Does the cylinder remain forward at this point with minimum B/C gap or does the expanded case take the cylinder with it as it recoils back into shield. My belief is that the cylinder will move back with case, slamming center of ratchet into frame and opening up the B/C gap to its max as the base of bullet exits cylinder and hot gasses escape thru B/C gap with cylinder as far to rear as possible. OR does the case slam back before it can drag back the cylinder leaving it remain forward with minimum B/C gap at this point?

I always set my gap to .002 or under. as long as I still have necessary head space between case head and recoil shield.
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Old 08-19-2020, 10:33 AM
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During recoil, and under the strong recoil forces being exerted on the frame, to which the yoke is attached, the cylinder remains pressed forward on the yoke barrel. The cylinder itself is "free floating" within the gauge limits provided by the assembly on the yoke when fully assembled, and although it must follow the frame's rearward movement, it does so while in contact with the bearing surface at the end of the yoke barrel.

These recoil forces exerted during detonation are the primary cause of the peening that occurs on the end of the barrel of the yoke. Over time and usage, this results in the development of the oftentimes dreaded "end shake" in the assembly.
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Old 08-19-2020, 11:42 AM
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Then end shake shims do not require a vice.
My grammar OCD requires me to note that a "vice" is a weakness of character or behavior, such as the irresistible urge to tinker with your revolvers; whereas, a "vise" is the device you use to hold your revolver in place while you engage in your vice.
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Old 08-19-2020, 08:23 PM
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Originally Posted by armorer951 View Post
During recoil, and under the strong recoil forces being exerted on the frame, the cylinder remains pressed forward on the yoke barrel. The cylinder itself is "free floating" within the gauge limits provided by the assembly on the yoke when fully assembled, and although it must follow the frame's rearward movement, it does so while in contact with the bearing surface at the end of the yoke barrel.

These recoil forces exerted during detonation are the primary cause of the peening that occurs on the end of the barrel of the yoke that, over time and usage, results in the development of the oftentimes dreaded "end shake" in the assembly.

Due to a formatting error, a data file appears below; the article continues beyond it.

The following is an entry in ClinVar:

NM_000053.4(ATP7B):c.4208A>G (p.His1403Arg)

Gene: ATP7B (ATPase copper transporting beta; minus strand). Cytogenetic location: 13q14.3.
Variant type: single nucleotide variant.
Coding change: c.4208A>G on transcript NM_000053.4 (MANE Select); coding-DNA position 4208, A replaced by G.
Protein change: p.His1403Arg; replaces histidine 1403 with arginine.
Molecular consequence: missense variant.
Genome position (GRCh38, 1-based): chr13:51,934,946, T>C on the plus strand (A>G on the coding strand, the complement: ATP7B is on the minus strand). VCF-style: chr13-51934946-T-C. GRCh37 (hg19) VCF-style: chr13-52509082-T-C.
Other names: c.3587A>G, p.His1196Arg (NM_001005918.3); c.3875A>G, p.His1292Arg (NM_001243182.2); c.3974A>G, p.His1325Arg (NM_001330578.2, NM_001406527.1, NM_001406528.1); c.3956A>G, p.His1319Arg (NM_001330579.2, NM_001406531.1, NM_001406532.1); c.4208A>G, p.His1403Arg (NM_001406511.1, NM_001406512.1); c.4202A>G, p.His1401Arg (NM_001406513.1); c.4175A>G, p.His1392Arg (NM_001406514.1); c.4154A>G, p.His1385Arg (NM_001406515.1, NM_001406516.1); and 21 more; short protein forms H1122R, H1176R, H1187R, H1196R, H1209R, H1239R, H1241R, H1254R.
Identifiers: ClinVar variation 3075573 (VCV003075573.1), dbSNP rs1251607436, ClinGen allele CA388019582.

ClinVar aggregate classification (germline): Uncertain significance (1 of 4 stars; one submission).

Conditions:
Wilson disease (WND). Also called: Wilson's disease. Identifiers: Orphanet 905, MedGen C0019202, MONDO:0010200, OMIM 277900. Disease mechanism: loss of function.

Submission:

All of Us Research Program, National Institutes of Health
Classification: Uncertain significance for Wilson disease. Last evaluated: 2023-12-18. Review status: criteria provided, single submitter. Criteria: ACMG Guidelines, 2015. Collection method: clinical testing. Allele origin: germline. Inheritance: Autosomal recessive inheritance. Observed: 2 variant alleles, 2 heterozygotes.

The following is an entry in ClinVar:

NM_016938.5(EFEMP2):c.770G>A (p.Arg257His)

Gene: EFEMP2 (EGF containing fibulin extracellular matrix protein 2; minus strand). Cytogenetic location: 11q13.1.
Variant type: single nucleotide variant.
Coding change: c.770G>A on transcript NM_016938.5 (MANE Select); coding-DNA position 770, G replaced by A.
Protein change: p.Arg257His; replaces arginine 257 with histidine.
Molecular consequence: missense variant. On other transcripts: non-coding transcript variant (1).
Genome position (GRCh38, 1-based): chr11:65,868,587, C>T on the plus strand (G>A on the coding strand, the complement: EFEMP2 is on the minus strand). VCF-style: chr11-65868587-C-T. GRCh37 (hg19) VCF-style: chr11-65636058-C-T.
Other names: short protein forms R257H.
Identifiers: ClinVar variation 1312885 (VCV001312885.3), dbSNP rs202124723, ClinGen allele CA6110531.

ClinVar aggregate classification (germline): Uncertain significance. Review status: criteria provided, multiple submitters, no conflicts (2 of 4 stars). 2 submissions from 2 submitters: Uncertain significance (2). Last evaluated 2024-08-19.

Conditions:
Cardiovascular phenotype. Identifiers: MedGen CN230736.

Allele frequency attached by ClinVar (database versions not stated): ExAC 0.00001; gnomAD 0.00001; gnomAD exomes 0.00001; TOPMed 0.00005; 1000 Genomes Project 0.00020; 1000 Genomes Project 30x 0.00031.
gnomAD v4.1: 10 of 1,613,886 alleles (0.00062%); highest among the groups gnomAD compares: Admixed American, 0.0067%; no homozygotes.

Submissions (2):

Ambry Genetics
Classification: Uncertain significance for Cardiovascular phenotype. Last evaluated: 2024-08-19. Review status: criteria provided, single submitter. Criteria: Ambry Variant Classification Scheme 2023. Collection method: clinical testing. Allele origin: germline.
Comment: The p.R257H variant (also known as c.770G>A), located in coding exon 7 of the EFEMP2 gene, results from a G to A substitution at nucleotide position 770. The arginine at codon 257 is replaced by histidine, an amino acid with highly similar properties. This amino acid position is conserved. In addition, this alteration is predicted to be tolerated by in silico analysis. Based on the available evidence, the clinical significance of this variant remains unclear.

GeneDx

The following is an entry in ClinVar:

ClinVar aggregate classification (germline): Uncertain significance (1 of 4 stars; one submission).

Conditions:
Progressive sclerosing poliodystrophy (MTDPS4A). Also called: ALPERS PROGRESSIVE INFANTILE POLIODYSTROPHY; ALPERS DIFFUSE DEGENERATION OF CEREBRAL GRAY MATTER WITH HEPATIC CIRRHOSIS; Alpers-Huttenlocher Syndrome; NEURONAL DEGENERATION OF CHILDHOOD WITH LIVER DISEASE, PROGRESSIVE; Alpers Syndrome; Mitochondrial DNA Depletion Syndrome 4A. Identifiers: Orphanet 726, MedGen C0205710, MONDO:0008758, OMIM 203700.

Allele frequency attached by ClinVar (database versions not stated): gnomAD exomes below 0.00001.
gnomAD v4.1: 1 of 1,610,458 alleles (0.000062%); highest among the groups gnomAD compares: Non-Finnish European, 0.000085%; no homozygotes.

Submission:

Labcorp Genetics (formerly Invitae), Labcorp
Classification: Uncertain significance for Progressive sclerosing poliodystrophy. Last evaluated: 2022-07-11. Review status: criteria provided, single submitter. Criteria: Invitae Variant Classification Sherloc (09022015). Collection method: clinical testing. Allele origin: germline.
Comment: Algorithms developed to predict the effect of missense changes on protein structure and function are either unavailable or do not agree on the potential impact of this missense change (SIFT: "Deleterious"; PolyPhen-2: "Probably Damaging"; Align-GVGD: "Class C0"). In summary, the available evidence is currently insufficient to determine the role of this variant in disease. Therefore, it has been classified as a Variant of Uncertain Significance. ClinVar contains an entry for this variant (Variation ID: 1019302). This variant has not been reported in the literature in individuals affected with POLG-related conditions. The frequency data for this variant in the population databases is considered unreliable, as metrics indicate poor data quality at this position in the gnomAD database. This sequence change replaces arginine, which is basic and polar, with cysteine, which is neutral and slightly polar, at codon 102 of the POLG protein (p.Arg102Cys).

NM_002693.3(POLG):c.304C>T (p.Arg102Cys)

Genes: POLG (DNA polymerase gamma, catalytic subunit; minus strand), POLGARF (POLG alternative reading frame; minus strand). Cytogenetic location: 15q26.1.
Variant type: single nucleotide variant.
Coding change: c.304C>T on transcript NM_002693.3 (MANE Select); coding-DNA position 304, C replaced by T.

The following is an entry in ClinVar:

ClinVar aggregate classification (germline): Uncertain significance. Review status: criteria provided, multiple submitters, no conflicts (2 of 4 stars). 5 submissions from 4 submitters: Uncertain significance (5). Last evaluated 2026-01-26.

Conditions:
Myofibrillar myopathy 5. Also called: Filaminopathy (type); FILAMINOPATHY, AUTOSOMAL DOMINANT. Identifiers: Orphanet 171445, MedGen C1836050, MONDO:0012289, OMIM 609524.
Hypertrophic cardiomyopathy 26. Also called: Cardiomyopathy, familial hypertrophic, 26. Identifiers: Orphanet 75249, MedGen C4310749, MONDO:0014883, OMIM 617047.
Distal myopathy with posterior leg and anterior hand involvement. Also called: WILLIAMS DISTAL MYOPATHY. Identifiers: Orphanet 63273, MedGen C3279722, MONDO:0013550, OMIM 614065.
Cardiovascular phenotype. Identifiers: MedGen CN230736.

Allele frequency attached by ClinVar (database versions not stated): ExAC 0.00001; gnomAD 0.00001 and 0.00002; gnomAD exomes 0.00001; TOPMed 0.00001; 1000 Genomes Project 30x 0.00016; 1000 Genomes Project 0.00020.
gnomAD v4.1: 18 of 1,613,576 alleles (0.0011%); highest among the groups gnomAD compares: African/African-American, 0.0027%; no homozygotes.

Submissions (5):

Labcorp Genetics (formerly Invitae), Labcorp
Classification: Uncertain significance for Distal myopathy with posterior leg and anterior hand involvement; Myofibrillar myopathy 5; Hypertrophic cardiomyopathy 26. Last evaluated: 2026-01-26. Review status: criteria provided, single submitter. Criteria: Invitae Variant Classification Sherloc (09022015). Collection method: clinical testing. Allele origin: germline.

I see the logic now. The frame is recoiling back faster than the cylinder and the B/C gap stays at minimum. Had never thought that all out before. Jim
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Old 08-19-2020, 09:49 PM
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But wait. I can understand that the yoke tube being peened causing it to become shorter. But, this would allow the cylinder to move forward. It would not cause the cylinder to be moved back and give a large B/C gap


If a gun started off with .005 gap when held back and .004 when pressed forward, for .001 endshake, which would be nice. Then was fired with stout loads a lot, the yoke tube would be peened by the cylinder movement under recoil. The cylinder itself remains the same length. The barrel extension remains the same length. To develop endshake by the yoke tube is peened shorter would allow the cylinder to move forward on yoke when checked for endshake. If cylinder was peened .003 shorter then the forward check would be .002 and the rear ward would be the same .006 it was to start. Why do guns develop larger gaps then? Frame stretching, the barrel extension face being eaten away, or the ratchet face being worn down are the only ways. Length of cylinder with ratchet, plus barrel extension subtracted from frame window. You can check max B/C gap without the cylinder even being mounted on a yoke.

If the frame window remains the same, the length of the cylinder itself remains the same and the barrel extension remains the same the maximum the maximum barrel to cylinder gap remains the same, no mater the length of the yoke tube. A super short tube can only allow the cylinder to move forward until it contacts the barrel and it has no control over minimum rear gauge. That is a function of the center of ratchet.

It would be interesting to take a new 357. Measure the frame window, yoke tube, barrel extension, ratchet height, cylinder length, endshake and B/C gap. then fire 10,000 rounds, check them all again, then fire another 10,000 and recheck and see exactly what happens. Developing a larger B/C has to be either frame stretching or flame blast slowly cutting off the face of the barrel extension.